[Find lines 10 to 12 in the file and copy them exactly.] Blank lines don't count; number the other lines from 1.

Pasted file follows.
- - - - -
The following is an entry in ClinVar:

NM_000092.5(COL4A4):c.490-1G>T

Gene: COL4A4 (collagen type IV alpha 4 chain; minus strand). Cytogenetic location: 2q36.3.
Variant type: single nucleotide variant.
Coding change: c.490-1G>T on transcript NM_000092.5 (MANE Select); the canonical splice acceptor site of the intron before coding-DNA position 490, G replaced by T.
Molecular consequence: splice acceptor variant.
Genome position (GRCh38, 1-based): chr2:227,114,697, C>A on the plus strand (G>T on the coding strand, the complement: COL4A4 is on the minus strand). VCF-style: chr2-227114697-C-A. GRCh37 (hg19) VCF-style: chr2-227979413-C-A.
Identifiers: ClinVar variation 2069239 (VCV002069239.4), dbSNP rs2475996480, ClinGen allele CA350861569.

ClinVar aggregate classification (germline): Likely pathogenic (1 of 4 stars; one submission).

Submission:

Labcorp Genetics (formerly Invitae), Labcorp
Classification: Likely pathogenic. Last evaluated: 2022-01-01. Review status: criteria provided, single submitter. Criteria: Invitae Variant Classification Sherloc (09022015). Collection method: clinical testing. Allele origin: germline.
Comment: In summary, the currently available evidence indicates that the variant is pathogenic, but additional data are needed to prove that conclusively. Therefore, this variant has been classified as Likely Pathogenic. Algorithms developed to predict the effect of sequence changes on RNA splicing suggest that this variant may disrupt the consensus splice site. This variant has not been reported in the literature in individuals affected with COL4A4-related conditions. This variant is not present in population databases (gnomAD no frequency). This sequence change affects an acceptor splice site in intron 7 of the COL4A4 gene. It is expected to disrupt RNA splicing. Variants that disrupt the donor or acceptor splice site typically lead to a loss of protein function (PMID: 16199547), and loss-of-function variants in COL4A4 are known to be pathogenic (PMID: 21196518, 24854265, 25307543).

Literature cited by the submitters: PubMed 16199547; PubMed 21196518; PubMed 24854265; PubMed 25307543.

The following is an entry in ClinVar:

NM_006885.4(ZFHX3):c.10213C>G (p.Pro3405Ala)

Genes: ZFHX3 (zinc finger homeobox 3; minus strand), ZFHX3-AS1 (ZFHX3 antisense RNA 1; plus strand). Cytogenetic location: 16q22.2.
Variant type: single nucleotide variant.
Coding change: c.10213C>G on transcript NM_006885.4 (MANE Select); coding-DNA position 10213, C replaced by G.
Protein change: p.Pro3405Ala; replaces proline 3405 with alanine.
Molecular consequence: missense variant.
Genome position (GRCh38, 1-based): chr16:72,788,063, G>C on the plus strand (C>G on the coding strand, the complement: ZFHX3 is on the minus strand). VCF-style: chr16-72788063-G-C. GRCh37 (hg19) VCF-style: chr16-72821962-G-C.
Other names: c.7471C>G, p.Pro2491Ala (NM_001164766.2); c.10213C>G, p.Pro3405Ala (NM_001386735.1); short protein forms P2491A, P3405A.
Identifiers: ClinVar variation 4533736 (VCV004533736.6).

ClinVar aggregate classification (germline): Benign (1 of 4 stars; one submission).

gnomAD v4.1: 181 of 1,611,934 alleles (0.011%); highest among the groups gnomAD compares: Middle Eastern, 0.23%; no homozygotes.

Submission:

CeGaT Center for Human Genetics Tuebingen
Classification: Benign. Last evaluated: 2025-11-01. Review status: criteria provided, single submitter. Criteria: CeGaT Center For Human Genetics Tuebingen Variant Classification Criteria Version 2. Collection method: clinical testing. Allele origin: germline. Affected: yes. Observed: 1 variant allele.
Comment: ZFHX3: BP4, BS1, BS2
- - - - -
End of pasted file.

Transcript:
Submission:

Labcorp Genetics (formerly Invitae), Labcorp
Classification: Likely pathogenic. Last evaluated: 2022-01-01. Review status: criteria provided, single submitter. Criteria: Invitae Variant Classification Sherloc (09022015). Collection method: clinical testing. Allele origin: germline.